The central question of this book is whether the assignment of government functions to the individual jurisdictions in a federal state can ensure an optimal allocation of resources and a fair income distribution. The analysis thereby gives a new answer to the old question about the optimal degree of fiscal decentralization in a federal state. It shows that fiscal decentralization is a method to disclose the preferences of currently living and future generations for local public goods, to limit the size of the government, and to avoid excessive public debt finance. While the allocative branch of the government benefits from fiscal decentralization, it is difficult to obtain a distribution of incomes that differs from the outcome that the market brings along.
• State-of-the-art treatment of public finance theory • Concludes decentralizing tax systems can help shrink government, a popular view in North America, Europe, and Australia • Very little competition for this book from other publishers; really fills a gap in public finance literature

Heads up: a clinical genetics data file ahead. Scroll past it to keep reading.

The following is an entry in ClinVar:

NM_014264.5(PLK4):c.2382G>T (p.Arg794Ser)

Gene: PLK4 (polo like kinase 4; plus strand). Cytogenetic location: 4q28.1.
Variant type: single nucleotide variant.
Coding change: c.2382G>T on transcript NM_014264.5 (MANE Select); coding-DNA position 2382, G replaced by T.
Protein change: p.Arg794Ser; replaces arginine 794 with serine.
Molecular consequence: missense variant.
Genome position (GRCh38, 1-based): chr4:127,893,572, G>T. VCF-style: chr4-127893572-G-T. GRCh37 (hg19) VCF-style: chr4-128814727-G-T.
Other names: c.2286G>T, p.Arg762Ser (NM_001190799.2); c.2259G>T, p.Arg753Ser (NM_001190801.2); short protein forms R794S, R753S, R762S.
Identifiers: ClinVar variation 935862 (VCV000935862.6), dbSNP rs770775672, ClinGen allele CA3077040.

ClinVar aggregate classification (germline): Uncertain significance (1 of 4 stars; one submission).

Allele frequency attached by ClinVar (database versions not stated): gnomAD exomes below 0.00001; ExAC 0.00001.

Acknowledgments; 1. Fiscal decentralization: benefits and problems; 2. Locational efficiency and efficiency-supporting tax systems; 3. Perfect interregional competition; 4. Interregional tax competition for mobile capital; 5. Optimal structure of local governments; 6. Incentive equivalence through perfect household mobility; 7. Efficiency and the degree of household mobility; 8. Decentralized redistribution policy; 9. Decentralization and intergenerational problems; 10. Informational asymmetry between the regions and the center; 11. Conclusions; References; Index.